(Nancy Dallas/NewsDesk) – While it is a bit late for this election cycle, Nevada Republicans should return in 2016 to selecting its Presidential representative through the Primary election process.
Although there are some viable arguments for holding a vote (by caucus or primary) at an earlier date than the scheduled June 14 Primary, the current caucus set-up is a quagmire of uncertainties and confusion for most, and a rather expensive endeavor for the Nevada Republican Party.
- I will leave the positives defending this current process to others. I also suggest that, after reading this and you are still confused – call your County or State Party Chair and ask them to clarify it
- If it is found (heaven forbid…) that any information included in this commentary is inaccurate, it will be corrected in future mailings/postings
- The State GOP Central Committee board is meeting in the next week or two. There may be changes to some of the following information
I have spent considerable time (actually, far too much time!) the past several days researching this process, reading and compiling all information I can muster up. Party officials have been more than helpful; however, every time I think I have this process all figured out, something else emerges to further confuse and muddle my mind.
It is not necessarily through lack of effort and dedication of state Republican Party leaders that this confusion remains. They have certainly tried to eliminate the miscues of the 2008 Caucus process – through extensive publicity and educational forums; but, due simply to the guidelines set forth, I have some major concerns in spite of their efforts:
- The vast majority of registered Republican voters do not belong to a Republican organization, such as an NvFRW (Nevada Federation of Republican Women) club or County Central Committee, so do not understand, pay any attention to, or care what the entire process is all about
- Combining the Presidential Preference Poll with the County Precinct meetings and County Convention (per the guidelines set forth) is too much and too confusing for the majority of voters. And, from what I have gathered, it is confusing to more than a few NvFRW and Central Committee members, too! What has worked in Iowa and New Hampshire for many years is not necessarily good for Nevada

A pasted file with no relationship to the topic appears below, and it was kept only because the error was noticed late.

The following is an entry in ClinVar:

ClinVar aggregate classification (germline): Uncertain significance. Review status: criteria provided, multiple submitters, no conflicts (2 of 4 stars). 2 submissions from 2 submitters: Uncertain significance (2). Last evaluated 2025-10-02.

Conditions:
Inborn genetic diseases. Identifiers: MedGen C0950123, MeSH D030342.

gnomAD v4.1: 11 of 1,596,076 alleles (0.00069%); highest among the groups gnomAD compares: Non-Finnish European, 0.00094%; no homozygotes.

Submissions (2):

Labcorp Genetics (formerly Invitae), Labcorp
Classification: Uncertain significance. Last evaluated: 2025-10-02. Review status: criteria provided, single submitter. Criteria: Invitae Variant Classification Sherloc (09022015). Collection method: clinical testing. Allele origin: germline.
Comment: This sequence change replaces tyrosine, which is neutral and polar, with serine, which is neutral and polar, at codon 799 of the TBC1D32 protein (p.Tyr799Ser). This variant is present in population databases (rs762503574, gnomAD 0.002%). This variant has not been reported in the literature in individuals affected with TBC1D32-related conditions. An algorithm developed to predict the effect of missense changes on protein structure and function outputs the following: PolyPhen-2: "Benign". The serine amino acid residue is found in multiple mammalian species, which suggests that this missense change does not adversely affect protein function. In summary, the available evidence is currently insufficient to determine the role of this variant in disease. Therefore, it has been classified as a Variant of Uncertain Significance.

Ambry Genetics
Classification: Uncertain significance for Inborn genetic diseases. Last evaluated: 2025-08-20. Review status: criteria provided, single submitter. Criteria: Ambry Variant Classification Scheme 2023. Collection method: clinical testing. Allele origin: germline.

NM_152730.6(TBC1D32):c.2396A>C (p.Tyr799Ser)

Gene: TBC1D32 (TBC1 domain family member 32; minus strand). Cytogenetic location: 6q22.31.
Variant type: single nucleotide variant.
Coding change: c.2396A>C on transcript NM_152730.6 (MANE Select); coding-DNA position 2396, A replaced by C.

- Each County’s Republican Party is responsible for paying the majority of expenses related to their caucus. The State and Counties pay for Primary elections, which (in consideration of primary races for other offices) must be held June 14 regardless of whether a Presidential option is included or not
- The expense to the State Republican Party for running the Caucus/Preferential Poll is tremendous, particularly in consideration of the printing costs, public information efforts, building rentals, cleaning costs and intention to include military absentee balloting. The party is recuperating some of those expenses by charging each candidate who wishes to be on the ballot $10,000. (I have heard, but not substantiated, that Iowa charges $100,000)
- Estimates by some put the cost of the 2008 Republican caucus in the $450,000 range. Individual county Republican parties bore much of the cost, so it is hard to quantify. I prefer such money be spent to support the election of Republican candidates to the U.S. Congress and State Legislature
- The caucus process disenfranchises voters. Other than the intended absentee ballot for the military, you must attend the meeting in order to vote
Having scrutinized the current legislation relating to the Caucus process, I have serious doubts as to whether the Legislature (NRS) requires the Caucus process be used and whether legislative action is required to allow a change back to the Primary in 2016. This is an issue that must be addressed prior to 2016.